Hypothesis Testing Z Test

A z test is a way of hypothesis testing that is used for a large sample size (n ≥ 30). It is used to determine whether there is a difference between the population mean and the sample mean when the population standard deviation is known. It can also be used to compare the mean of two samples. It is used to compute the z test statistic. The formulas are given as follows:

  • One sample: z = \(\frac{\overline{x}-\mu}{\frac{\sigma}{\sqrt{n}}}\).
  • Two samples: z = \(\frac{(\overline{x_{1}}-\overline{x_{2}})-(\mu_{1}-\mu_{2})}{\sqrt{\frac{\sigma_{1}^{2}}{n_{1}}+\frac{\sigma_{2}^{2}}{n_{2}}}}\).

Hypothesis Testing t Test

The t test is another method of hypothesis testing that is used for a small sample size (n < 30). It is also used to compare the sample mean and population mean. However, the population standard deviation is not known. Instead, the sample standard deviation is known. The mean of two samples can also be compared using the t test.

  • One sample: t = \(\frac{\overline{x}-\mu}{\frac{s}{\sqrt{n}}}\).
  • Two samples: t = \(\frac{(\overline{x_{1}}-\overline{x_{2}})-(\mu_{1}-\mu_{2})}{\sqrt{\frac{s_{1}^{2}}{n_{1}}+\frac{s_{2}^{2}}{n_{2}}}}\).

Hypothesis Testing Chi Square

The Chi square test is a hypothesis testing method that is used to check whether the variables in a population are independent or not. It is used when the test statistic is chi-squared distributed.

One Tailed Hypothesis Testing

One tailed hypothesis testing is done when the rejection region is only in one direction. It can also be known as directional hypothesis testing because the effects can be tested in one direction only. This type of testing is further classified into the right tailed test and left tailed test.

Right Tailed Hypothesis Testing

The right tail test is also known as the upper tail test. This test is used to check whether the population parameter is greater than some value. The null and alternative hypotheses for this test are given as follows:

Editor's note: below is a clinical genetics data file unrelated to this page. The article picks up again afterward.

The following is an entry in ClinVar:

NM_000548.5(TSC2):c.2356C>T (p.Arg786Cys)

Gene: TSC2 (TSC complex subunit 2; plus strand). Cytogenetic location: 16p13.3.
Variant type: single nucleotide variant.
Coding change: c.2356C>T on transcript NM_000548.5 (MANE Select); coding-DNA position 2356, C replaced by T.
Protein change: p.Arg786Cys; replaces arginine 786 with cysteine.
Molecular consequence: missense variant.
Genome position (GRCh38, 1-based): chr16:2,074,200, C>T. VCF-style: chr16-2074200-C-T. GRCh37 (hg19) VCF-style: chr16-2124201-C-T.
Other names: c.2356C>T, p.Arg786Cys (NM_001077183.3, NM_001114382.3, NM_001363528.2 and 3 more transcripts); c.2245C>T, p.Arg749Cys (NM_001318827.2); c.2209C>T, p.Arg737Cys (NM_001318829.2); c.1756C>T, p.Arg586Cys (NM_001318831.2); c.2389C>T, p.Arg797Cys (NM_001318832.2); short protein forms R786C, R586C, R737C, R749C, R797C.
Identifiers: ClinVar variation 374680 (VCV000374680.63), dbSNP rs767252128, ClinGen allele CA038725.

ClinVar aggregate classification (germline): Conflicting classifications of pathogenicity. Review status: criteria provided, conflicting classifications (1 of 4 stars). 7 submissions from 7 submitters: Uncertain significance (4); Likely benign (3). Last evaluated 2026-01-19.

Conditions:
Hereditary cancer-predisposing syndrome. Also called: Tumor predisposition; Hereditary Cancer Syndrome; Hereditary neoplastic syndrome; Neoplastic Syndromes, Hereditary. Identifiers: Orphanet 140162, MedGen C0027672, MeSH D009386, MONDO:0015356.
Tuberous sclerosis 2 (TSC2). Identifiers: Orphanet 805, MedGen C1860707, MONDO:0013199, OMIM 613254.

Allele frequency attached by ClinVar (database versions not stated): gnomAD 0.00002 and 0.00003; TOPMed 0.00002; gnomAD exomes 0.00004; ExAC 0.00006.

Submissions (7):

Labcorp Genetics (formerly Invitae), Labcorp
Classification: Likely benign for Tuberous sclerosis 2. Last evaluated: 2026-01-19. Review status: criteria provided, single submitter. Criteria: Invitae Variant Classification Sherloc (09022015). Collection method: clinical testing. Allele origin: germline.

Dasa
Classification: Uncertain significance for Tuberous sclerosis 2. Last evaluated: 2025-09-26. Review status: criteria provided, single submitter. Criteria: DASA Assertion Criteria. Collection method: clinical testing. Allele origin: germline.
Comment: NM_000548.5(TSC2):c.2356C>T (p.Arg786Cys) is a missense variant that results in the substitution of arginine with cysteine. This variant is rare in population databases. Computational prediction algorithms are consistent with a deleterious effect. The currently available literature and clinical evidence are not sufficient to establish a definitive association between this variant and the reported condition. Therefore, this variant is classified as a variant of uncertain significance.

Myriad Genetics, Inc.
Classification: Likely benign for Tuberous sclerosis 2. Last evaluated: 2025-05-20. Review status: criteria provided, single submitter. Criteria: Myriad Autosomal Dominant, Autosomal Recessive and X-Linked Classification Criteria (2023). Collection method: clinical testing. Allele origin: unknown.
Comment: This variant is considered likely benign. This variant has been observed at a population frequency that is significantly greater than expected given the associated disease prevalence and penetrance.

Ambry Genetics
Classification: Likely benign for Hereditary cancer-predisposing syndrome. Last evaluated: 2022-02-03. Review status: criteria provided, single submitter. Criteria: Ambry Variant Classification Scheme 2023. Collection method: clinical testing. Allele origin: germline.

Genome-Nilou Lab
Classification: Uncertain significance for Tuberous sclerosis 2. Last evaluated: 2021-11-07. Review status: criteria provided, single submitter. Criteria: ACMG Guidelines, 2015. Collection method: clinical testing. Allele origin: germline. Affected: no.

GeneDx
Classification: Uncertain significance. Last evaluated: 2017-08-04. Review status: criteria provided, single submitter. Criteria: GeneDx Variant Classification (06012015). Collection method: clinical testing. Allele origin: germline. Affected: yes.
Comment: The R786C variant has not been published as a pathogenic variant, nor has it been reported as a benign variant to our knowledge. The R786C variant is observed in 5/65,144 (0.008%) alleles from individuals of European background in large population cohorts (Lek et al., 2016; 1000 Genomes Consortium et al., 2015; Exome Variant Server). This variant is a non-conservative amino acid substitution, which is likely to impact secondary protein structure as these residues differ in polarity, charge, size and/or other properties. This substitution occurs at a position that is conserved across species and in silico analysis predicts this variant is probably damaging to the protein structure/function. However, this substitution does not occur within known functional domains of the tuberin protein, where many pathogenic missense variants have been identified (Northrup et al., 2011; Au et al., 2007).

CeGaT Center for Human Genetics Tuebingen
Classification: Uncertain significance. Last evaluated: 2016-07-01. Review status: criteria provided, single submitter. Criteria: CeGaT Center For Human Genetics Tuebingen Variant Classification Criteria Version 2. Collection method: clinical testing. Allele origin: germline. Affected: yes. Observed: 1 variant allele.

\(H_{0}\): The population parameter is ≤ some value

\(H_{1}\): The population parameter is > some value.

If the test statistic has a greater value than the critical value then the null hypothesis is rejected

Right Tail Hypothesis Testing

Left Tailed Hypothesis Testing

The left tail test is also known as the lower tail test. It is used to check whether the population parameter is less than some value. The hypotheses for this hypothesis testing can be written as follows:

\(H_{0}\): The population parameter is ≥ some value

\(H_{1}\): The population parameter is < some value.

The null hypothesis is rejected if the test statistic has a value lesser than the critical value.

Left Tail Hypothesis Testing

Two Tailed Hypothesis Testing

In this hypothesis testing method, the critical region lies on both sides of the sampling distribution. It is also known as a non - directional hypothesis testing method. The two-tailed test is used when it needs to be determined if the population parameter is assumed to be different than some value. The hypotheses can be set up as follows:

\(H_{0}\): the population parameter = some value

\(H_{1}\): the population parameter ≠ some value

The null hypothesis is rejected if the test statistic has a value that is not equal to the critical value.

Two Tail Hypothesis Testing

Hypothesis Testing Steps

Hypothesis testing can be easily performed in five simple steps. The most important step is to correctly set up the hypotheses and identify the right method for hypothesis testing. The basic steps to perform hypothesis testing are as follows:

  • Step 1: Set up the null hypothesis by correctly identifying whether it is the left-tailed, right-tailed, or two-tailed hypothesis testing.
  • Step 2: Set up the alternative hypothesis.
  • Step 3: Choose the correct significance level, \(\alpha\), and find the critical value.
  • Step 4: Calculate the correct test statistic (z, t or \(\chi\)) and p-value.